Membrane filtration was investigated at field scale in order to assess its effectiveness for reusing municipal effluents in agriculture. The study was started on April 2002 and ended on September 2007, as part of a national R&D project (AQUATEC). Preliminary results, which we already reported elsewhere, concerned the first two project years while this paper refers to the subsequent period. Three different crops (processing tomato, fennel and lettuce) were grown in rotation at a test field located in Apulia (Southern Italy) and irrigated with membrane filtered municipal secondary effluents. The quality of the reclaimed water was monitored chemically and microbiologically, and compared with conventional water pumped from a local well. Both water sources were used in parallel for irrigating two plots of the test field. The results showed that the microbiological quality of the treated wastewater was comparable to or even higher than that of the conventional source. Protozoan (oo)cysts were experimentally identified as effective indicators of possible failures of the filtration system. Moreover, long term heavy metals accumulation trends were monitored in soil and crops, showing that despite some lead and copper accumulation in the soil, no measurable increase of these metals was observed in the edible parts of the crops.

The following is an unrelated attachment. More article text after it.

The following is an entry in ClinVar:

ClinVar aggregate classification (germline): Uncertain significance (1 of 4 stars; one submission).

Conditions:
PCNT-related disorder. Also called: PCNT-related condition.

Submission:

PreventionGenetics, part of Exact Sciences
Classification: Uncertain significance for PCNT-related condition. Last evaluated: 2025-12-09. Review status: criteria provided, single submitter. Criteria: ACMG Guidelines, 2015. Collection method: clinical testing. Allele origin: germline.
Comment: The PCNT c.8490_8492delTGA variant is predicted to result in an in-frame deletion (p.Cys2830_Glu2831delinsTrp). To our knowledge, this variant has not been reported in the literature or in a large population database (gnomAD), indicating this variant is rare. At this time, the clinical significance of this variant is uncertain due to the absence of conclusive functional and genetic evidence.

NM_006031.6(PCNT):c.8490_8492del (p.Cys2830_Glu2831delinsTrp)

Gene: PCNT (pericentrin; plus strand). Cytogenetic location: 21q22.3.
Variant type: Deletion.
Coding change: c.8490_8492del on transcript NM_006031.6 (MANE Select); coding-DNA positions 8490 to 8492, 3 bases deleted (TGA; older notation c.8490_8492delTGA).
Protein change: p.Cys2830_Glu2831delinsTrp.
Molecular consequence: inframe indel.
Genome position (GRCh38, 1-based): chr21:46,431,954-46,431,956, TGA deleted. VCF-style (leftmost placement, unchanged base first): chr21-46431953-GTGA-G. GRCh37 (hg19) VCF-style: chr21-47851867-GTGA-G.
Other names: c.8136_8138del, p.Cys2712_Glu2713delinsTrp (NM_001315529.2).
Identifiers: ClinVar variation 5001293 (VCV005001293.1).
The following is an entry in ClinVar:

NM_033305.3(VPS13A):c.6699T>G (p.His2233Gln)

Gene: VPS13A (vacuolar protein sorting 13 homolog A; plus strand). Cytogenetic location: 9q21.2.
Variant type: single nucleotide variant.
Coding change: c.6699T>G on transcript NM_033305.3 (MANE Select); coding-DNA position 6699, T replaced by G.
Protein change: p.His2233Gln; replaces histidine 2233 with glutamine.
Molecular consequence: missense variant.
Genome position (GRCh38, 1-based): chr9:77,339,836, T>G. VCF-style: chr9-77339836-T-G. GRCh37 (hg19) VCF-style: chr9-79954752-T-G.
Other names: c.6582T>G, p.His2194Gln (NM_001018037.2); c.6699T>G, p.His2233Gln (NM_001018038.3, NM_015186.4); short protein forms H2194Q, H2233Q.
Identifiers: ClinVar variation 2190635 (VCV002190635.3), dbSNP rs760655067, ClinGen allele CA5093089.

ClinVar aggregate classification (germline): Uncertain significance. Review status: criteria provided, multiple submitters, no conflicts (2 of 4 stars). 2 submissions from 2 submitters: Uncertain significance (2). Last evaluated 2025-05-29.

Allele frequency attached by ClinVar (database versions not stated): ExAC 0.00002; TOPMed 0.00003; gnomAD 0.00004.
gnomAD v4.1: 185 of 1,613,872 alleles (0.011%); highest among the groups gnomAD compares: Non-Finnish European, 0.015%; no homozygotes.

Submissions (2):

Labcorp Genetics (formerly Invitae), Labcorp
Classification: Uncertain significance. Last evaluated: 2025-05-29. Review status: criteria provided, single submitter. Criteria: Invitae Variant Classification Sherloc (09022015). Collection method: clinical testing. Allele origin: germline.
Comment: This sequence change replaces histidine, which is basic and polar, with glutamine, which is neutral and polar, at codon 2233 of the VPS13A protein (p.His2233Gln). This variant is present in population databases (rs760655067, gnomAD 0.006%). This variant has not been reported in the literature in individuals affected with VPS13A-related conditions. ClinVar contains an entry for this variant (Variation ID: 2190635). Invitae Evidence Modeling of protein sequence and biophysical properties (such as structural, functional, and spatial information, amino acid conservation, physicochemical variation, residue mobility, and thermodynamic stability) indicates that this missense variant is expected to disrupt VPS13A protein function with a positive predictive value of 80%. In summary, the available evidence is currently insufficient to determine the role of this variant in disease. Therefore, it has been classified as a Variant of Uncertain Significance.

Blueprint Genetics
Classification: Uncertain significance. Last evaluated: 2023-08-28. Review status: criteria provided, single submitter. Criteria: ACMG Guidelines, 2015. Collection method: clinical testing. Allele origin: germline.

Keywords: membrane filtration, reclamation process, wastewater reuse, water demand management